As for comics, there's nothing special about them. You're limited to 4 panels and you can only use black and white. The panels are large, but good luck finding ideas to fill them.
But that's not all there is to WarioWare: D.I.Y.! Of course not! What, did you think you wouldn't get to make games? Wario gives you a great opportunity. Praise the Lord Wario! ...Ahem. If there's one thing Wario represents in the Mario universe, it's sins. He's angry, greedy, proud, a glutton, and I'm forgetting many. Heck, I'm sure his relationship with Mona isn't healthy. Anyway, he's also lazy, so he often leaves games unfinished. That's where you come in: You finish his games and then he can ship them with your name on it! (Because obviously Wario wants to help... That, or he's just stupid.) Wario has thus 16 jobs for you. In each job, your only task is to complete some of the drawings. Sounds easy, right? ...It is. When you select one of those 16 jobs, you are brought to a screen with the things you must draw. Tap one of them, and you'll notice that the object's outline is a darker shade of gray in the drawing zone. Simple, just draw over it! Then paint the interior of the surface you've drawn, and enjoy! Or if you feel creative, draw something completely different!
These jobs are fun, and they give you 16 games that will be in your library. Wario made all the programming, but they're yours! You can view them in the Super MakerMatic 21 and edit their AI as much as you want! Also, when you open these games in the MakerMatic, you'll probably see some programming much more complex than many games you'll come up with. The same could be said for the games by Diamond Software: They were literally made by the folks behind WarioWare D.I.Y., so of course they're more complex. Don't expect to be able to release such great material so quickly.
|Cricket looks like a mix between Ranma Saotome and|
Sasuke Uchiha. His sensei, Master Mantis, looks like
Yoda made as a Japanese man,
WE GOT AN AWESOME COMBINATION HERE!
Anyway, when you tap the manhole, you're brought to the Assembly Dojo, in which Mantis and Cricket will teach you some advanced assembly techniques you might not know about. There are 32 missions, and each one of them gives a good idea of a problem that may arise while you're building your game. How to make an object stick to another, how to make an object move only when one particular animation is played, how to synchronize an effect with a sound... Those things all sound pretty easy, but wait until you try to do them. It's a lot more difficult once you're on your own. You'll even learn how to activate random events! See the full list of techniques here.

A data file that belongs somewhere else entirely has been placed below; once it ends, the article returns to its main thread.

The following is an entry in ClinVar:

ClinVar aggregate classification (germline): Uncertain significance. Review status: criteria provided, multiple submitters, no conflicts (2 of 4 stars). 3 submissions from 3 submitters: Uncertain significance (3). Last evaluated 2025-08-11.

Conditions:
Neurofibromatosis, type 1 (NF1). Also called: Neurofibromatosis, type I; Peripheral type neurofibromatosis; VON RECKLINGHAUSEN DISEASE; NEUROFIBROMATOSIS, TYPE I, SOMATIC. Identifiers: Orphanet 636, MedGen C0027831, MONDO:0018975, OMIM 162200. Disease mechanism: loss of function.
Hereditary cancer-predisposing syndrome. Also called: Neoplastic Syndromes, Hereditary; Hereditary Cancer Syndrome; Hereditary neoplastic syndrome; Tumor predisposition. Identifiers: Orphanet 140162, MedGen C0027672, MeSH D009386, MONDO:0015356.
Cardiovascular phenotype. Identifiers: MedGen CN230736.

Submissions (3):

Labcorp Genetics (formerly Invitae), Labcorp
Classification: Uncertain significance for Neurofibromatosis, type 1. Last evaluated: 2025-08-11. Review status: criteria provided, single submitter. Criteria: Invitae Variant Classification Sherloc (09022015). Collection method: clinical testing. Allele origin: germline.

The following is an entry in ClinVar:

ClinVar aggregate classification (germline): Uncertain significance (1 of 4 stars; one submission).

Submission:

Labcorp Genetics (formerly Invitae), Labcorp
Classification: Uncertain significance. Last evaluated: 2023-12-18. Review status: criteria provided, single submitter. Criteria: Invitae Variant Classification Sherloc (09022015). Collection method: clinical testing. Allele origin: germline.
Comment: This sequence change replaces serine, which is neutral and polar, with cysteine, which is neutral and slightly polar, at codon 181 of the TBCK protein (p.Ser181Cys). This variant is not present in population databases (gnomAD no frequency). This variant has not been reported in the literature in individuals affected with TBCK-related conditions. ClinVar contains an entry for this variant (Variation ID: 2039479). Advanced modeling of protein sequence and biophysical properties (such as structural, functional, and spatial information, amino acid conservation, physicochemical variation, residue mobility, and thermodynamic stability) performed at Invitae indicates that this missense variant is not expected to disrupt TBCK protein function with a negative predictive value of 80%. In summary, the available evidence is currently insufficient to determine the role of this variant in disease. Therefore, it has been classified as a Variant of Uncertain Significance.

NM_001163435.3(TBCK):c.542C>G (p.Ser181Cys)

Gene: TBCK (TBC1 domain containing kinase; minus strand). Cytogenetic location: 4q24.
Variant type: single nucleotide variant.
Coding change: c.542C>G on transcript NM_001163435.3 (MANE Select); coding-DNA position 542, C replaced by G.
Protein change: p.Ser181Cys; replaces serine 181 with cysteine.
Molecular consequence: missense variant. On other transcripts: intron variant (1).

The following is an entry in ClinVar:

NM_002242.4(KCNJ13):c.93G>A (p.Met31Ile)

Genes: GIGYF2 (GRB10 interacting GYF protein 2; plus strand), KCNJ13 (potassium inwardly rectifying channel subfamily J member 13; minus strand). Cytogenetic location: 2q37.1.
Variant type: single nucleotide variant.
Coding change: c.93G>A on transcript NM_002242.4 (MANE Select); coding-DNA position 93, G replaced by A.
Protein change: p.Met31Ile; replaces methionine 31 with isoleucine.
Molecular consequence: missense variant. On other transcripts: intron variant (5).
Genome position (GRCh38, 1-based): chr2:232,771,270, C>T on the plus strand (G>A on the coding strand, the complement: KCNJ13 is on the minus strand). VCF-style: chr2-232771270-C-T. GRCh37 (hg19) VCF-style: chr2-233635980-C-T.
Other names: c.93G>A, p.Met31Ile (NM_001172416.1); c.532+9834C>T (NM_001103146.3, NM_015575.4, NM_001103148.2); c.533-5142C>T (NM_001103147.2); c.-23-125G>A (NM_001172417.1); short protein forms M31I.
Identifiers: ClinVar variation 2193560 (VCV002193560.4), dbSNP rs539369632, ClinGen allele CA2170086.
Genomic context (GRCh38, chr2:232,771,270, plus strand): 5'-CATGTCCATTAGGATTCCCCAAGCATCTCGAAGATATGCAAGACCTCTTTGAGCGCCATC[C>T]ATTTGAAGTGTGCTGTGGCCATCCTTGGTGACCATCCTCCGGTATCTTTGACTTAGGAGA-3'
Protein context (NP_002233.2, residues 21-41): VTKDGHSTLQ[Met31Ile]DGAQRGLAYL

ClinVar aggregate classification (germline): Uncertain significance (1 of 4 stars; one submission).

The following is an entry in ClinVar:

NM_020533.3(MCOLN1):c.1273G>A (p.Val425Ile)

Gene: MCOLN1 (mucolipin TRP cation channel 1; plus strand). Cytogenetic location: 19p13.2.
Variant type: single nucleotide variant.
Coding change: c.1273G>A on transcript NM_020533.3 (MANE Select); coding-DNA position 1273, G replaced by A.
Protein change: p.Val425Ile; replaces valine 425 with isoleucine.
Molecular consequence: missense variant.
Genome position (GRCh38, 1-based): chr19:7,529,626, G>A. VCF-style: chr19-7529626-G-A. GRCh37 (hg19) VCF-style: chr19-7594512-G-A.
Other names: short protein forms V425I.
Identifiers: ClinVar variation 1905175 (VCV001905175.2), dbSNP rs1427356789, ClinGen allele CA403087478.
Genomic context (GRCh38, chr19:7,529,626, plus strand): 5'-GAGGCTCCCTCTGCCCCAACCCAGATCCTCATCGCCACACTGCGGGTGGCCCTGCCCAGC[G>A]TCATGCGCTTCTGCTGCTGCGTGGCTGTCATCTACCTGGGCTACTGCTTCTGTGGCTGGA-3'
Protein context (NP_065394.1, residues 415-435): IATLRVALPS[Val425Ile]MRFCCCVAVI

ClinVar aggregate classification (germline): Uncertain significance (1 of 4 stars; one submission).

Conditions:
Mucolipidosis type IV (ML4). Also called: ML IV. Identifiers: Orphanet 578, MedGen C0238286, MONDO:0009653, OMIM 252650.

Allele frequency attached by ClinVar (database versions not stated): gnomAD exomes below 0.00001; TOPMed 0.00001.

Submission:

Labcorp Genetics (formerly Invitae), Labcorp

Thankfully, when you complete a technique, you'll never need to complete it again; the notes for that technique will be available at the bottom of the touch screen. However, those techniques are only more advanced tutorials; they will not be sent to your game library.
How to progress in this game? Here's my suggestion. First you follow all of Penny Crygor's tutorials, then you do Wario's jobs and complete all 32 missions in the Assembly Dojo. Only after that you'll be ready to try your hand at game-making without any help! I even suggest going back to the Assembly Dojo if you're stuck somewhere while you're programming your microgame. They help a lot.
Now that I've covered all the Tutorial portions of the game, I can jump to the rest. We've still got to look at the D.I.Y. Studio, the D.I.Y. Shop, the Distribution Center and the Options Garage!
|No, we're done with that one.|
|An example of a microgame taken from Mona's.|
See ya in Part 2!
(Note: Due to more real life problems, I will pubish Part 2 next Friday, Part 3 the Monday afterwards. Weird schedule, I know, but this time I can't do better. Sorry.)